HIP PAIN 101
Other than your shoulders, hip joints have more range of motion than any other joint in your body. So it’s not surprising that your hip joints play a major part in keeping your body moving – from carrying your weight to giving the strong muscles of your legs the ability to work.
It’s also no surprise that being in motion can stress your hip joints and lead to hip pain. While the causes vary, there are two kinds of pain in the hip:
- Pain in the hip joint itself, which usually shows up on the inside of your hip or groin
- Pain in the muscles, ligaments, tendons, etc. attached to the hip, which you might feel in the outside of your hip, upper thigh or outer buttock
WHAT CAUSES HIP PAIN?
As with other kinds of pain, hip pain can happen from simply overusing or overexerting yourself. There can also be more serious causes of hip pain, such as injury, osteoarthritis, tendinitis, bursitis, and sciatica, among others. For injuries or these other conditions, talk to your doctor for a diagnosis and to develop a treatment plan that’s right for you.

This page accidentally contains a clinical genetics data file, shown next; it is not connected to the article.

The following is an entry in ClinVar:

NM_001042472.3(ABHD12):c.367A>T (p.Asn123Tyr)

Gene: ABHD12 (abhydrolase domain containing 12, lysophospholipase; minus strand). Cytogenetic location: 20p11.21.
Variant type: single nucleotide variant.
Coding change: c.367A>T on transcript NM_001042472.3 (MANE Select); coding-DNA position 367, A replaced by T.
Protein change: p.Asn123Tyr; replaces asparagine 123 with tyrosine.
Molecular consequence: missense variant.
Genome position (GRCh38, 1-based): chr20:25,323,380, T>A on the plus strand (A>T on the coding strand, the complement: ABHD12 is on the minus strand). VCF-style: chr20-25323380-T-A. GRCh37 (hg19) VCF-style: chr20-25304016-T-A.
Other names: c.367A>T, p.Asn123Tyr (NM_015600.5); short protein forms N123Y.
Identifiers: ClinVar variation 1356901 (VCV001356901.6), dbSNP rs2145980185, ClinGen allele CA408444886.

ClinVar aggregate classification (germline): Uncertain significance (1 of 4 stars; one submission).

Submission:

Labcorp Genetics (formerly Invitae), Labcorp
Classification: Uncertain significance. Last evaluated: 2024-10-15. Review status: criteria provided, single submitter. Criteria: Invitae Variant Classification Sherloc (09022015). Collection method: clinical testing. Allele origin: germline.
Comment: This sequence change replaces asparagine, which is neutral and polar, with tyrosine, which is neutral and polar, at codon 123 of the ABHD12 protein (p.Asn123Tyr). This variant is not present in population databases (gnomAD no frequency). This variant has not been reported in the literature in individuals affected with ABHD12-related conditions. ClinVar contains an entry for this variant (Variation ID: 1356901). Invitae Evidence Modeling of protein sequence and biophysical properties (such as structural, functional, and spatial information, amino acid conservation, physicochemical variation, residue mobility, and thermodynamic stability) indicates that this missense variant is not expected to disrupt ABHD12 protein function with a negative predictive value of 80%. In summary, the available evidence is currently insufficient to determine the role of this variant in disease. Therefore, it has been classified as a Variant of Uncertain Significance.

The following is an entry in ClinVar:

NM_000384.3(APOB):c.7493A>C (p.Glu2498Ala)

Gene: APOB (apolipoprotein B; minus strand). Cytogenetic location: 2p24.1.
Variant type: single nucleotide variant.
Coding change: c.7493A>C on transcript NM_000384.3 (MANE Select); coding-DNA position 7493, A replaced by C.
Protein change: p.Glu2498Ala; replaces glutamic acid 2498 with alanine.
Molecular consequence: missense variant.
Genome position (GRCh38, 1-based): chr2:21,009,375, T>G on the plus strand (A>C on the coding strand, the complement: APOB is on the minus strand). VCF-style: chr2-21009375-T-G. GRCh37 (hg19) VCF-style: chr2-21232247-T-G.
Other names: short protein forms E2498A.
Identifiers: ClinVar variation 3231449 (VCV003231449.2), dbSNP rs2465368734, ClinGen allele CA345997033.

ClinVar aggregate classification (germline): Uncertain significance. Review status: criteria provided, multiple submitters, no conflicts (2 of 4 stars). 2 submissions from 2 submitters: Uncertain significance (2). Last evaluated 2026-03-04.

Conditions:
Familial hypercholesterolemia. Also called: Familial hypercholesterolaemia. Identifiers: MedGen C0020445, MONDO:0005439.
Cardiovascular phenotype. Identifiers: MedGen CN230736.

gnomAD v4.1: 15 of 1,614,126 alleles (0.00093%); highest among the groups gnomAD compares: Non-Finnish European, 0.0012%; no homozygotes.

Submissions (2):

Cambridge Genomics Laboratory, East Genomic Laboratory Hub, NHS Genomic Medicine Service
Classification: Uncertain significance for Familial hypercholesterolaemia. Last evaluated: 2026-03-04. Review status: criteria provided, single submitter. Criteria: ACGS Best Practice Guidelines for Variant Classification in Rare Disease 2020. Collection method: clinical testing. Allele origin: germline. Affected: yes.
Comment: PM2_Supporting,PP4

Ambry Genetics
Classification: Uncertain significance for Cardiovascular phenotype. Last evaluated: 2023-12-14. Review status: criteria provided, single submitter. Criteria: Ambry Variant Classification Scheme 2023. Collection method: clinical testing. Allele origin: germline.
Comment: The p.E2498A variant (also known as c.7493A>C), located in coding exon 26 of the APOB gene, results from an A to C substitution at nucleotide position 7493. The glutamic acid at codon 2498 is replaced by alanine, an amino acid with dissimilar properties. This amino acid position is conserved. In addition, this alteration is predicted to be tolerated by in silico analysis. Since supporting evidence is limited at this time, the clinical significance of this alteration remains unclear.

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DON’T LET HIP PAIN SLOW YOU DOWN
Here are some tips on how to get relief from minor hip pain.
- Add orthotic inserts or insoles designed to help absorb the shock of moving around.
- Rest – give your hips a break and time to heal, either by reducing your activity or avoiding movement altogether for a time
- Ice – keep an ice pack on for 20 minutes at a time every 3 or 4 hours for up to 3 days until the pain is gone
- Elevation – prop up your hips on a pillow while you’re resting to further lighten the load
- And when you do get back to being active, remember to ease your body into things, being careful to stretch and strengthen as your hips warm up
Not a medical diagnosis. For information purposes only. If you have diabetes, poor blood circulation, or fragile skin, or symptoms are severe or persist, consult your podiatrist or physician before using products.
†SOURCE: Mayo Clinic Staff. “Hip pain.” Mayo Clinic. N.p., 16 May 2016. Web. 02 Feb. 2017.